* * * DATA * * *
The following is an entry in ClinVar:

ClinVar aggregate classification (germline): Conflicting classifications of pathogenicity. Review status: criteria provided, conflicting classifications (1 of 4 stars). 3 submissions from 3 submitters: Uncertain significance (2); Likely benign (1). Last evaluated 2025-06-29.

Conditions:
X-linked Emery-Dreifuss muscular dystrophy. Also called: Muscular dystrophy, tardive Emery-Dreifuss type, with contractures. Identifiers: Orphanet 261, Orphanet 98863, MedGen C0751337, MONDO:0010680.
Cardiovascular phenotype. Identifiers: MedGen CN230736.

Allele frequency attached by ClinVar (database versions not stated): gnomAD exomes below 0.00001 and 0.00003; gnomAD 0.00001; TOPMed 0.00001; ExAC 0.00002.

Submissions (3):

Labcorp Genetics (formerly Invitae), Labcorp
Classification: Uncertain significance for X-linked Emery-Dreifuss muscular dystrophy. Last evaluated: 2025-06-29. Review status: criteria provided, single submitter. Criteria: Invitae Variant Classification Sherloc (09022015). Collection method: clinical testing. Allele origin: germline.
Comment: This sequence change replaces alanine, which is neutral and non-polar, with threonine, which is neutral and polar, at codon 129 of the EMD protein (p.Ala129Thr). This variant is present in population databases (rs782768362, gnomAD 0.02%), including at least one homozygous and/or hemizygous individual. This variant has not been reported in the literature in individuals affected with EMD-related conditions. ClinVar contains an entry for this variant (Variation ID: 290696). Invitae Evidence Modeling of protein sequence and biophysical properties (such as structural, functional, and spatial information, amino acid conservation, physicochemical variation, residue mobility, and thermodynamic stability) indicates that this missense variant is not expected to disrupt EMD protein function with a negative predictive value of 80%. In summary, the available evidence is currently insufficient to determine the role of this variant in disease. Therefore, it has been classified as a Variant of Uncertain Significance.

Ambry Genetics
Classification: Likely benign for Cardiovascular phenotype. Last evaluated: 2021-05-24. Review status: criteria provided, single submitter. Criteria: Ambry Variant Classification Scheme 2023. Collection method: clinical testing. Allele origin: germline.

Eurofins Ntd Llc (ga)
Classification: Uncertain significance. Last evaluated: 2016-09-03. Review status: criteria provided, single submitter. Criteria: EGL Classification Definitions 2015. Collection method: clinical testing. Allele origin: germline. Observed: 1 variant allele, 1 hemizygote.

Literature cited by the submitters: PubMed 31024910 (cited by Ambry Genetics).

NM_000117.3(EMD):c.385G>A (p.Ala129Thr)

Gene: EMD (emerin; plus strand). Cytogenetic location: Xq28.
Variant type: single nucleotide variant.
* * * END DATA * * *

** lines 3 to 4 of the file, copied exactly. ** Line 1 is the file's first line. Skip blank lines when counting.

Conditions:
X-linked Emery-Dreifuss muscular dystrophy. Also called: Muscular dystrophy, tardive Emery-Dreifuss type, with contractures. Identifiers: Orphanet 261, Orphanet 98863, MedGen C0751337, MONDO:0010680.